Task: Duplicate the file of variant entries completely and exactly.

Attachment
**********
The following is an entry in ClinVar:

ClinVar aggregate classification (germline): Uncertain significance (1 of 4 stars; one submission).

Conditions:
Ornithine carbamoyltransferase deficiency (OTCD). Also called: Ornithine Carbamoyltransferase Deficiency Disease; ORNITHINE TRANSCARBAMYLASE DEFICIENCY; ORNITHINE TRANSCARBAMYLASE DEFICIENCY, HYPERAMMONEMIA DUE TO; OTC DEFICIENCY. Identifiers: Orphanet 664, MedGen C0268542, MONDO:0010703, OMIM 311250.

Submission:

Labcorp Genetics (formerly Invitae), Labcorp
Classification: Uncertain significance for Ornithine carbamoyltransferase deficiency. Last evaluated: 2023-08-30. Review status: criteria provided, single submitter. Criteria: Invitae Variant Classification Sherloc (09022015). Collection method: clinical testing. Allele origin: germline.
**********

The following is an entry in ClinVar:

ClinVar aggregate classification (germline): Uncertain significance (1 of 4 stars; one submission).

Conditions:
Ornithine carbamoyltransferase deficiency (OTCD). Also called: Ornithine Carbamoyltransferase Deficiency Disease; ORNITHINE TRANSCARBAMYLASE DEFICIENCY; ORNITHINE TRANSCARBAMYLASE DEFICIENCY, HYPERAMMONEMIA DUE TO; OTC DEFICIENCY. Identifiers: Orphanet 664, MedGen C0268542, MONDO:0010703, OMIM 311250.

Submission:

Labcorp Genetics (formerly Invitae), Labcorp
Classification: Uncertain significance for Ornithine carbamoyltransferase deficiency. Last evaluated: 2023-08-30. Review status: criteria provided, single submitter. Criteria: Invitae Variant Classification Sherloc (09022015). Collection method: clinical testing. Allele origin: germline.